Covid-19 disrupted our lives in ways we never anticipated. For schools, it meant coming up with creative ways to support their pupils academically, emotionally and even financially in order for them to be able to complete the school year. In many instances, teachers went far beyond the call of duty, bearing personal burdens to assist pupils.
Similarly, many classes launched charity initiatives to help those whose personal and financial circumstances were severely affected by lockdown restrictions.
We asked you to nominate these superheroes in your communities who went above and beyond to make sure the school year wasn't lost.
Out of the hundreds of nominations we received, we chose five finalists in each category: Super School, teacher and class. Today, after thousands of votes were tallied, we announce the winners in these three categories. Congratulations to the winners, who showed us once again why our schools are the backbone of our country.
Apex High School, a no-fee, dual-medium school in Eerste River, Cape Town, that partnered with Acorn Education, a non-profit organisation, proactively tackled concerns around ways to keep their pupils connected and motivated to learn from home.
On 31 March, Apex Virtual High School launched via Facebook groups. The school operated on an eight hours a day, four day week learning schedule and used the same format as in-person lessons. To keep pupils engaged in this new virtual classroom, the lessons integrated Facebook features like polls, short videos and photos.
To solve the challenge of devices, Apex conducted a survey to determine what devices pupils had available at home. The survey showed that 90% of households had a device that a pupil could use. For those families that did not have access to a device, the team identified suitable low-cost smartphones at a cost of R290 and provided them on loan. The school found a way to push data to each pupil every morning and to dramatically reduce data usage to just three megabytes per lesson, educating pupils for a week with the same amount of data that would typically be used for a one-hour Zoom meeting.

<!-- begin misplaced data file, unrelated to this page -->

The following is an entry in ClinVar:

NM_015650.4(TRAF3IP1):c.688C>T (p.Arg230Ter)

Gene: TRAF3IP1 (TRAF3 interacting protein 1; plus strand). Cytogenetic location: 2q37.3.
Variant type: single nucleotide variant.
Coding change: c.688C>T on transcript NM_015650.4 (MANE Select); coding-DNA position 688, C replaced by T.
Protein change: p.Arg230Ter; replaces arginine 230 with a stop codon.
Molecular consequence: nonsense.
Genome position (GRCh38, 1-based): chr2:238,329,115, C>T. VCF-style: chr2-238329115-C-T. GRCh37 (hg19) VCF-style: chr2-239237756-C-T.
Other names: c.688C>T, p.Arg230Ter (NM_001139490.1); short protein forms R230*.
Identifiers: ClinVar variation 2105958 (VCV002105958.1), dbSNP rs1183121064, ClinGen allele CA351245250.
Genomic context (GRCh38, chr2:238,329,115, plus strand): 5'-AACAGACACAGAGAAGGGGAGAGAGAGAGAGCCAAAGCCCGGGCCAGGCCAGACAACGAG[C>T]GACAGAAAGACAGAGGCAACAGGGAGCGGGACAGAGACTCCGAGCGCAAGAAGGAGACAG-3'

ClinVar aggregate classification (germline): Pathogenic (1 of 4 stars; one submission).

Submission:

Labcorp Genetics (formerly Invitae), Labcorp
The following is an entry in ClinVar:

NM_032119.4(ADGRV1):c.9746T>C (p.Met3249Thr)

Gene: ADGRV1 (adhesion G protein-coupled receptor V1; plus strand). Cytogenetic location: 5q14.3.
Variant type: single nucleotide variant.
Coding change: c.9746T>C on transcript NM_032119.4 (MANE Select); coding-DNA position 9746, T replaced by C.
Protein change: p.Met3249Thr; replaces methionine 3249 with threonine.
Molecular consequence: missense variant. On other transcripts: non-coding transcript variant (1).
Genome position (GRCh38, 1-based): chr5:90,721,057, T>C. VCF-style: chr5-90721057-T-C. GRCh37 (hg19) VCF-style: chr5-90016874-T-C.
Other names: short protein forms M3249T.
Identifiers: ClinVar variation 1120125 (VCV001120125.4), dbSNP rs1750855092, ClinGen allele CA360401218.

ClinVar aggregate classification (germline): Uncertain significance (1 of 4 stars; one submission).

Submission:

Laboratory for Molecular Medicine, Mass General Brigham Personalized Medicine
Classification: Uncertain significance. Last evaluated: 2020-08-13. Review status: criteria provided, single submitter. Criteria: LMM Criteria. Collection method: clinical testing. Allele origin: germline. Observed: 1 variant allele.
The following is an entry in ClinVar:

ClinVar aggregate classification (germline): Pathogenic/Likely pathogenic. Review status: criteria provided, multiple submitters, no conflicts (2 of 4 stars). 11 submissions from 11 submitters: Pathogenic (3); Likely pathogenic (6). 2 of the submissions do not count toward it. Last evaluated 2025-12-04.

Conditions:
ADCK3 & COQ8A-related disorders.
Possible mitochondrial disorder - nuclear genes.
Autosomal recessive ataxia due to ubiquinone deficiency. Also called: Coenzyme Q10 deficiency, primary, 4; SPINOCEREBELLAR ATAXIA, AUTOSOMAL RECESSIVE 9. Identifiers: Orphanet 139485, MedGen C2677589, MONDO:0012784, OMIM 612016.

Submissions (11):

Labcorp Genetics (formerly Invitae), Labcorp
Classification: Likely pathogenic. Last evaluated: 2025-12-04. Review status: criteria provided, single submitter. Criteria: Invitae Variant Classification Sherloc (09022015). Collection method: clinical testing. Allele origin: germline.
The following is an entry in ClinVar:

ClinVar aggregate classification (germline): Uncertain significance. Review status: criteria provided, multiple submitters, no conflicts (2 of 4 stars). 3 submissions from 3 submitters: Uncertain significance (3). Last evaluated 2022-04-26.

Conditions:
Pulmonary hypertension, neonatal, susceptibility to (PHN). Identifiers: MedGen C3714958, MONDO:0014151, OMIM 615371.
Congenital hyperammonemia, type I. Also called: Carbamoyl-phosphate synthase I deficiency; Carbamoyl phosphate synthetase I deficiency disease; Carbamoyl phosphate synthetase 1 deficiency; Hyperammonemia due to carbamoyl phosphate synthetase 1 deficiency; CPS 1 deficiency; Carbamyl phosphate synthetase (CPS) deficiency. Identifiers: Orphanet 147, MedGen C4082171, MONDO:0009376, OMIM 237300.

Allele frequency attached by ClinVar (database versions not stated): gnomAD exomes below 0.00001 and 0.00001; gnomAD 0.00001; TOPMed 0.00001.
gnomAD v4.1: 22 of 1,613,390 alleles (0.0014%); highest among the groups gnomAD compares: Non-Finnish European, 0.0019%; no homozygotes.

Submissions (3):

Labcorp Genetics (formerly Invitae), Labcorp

Karla Swart teaches drama and is head of the arts department at Willowridge High School in Pretoria.
She started an Angels Programme at the school to support pupils with financial needs. Through the programme, staff members volunteer to anonymously adopt a pupil or two and care for them by providing them with basic needs and gifts, such as school supplies, money for excursions, data, groceries, personal hygiene products, birthday presents, blankets, pyjamas and other thoughtful gifts.
This is all provided for out of their own pockets. Swart also made considerable donations to the school's feeding scheme, including fresh produce, soup, pasta and 100 loaves of bread per week.
When the matrics finally returned to school, it was not without some fear and apprehension. Swart made each one of them a hand-sewn mask in the school colours and embroidered their names on each.
When a teacher at Cornwall Hill College in Irene, Pretoria, challenged the matric class to do something for those in need during the lockdown, they sprang into action.They identified the Ditshego House of Laughter, a non-profit organisation in Centurion that takes care of children and babies when their parents aren't able to.
Head boy Matthew Andrews and head girl Patricia Chaminuka organised a food and clothing drive and after getting off to a steady start, ramped up their efforts considerably when the school's staff decided to take part in the efforts and challenged the students.
A number of matrics were identified to provide drop-off points and the pupils made a Google map, which included a pinned location for every drop-off point. This was sent to all matric pupils so that everyone knew where their closest drop-off point was.
Andrews and Chaminuka also set up a spreadsheet to track all donations, complete with goals to be reached for each item. Every morning they set up a graph to illustrate how far they were from reaching their goals.The class was able to collect 1 375 kg of food, clothes, shoes and other necessities to donate to Ditshego House.
- Read all the finalists' stories here.
- We've been blown away by the commitment and hard work of our teachers. Even in the most difficult circumstances, they showed up for their pupils every day. See the list of special mentions that celebrate the work of schools and teachers.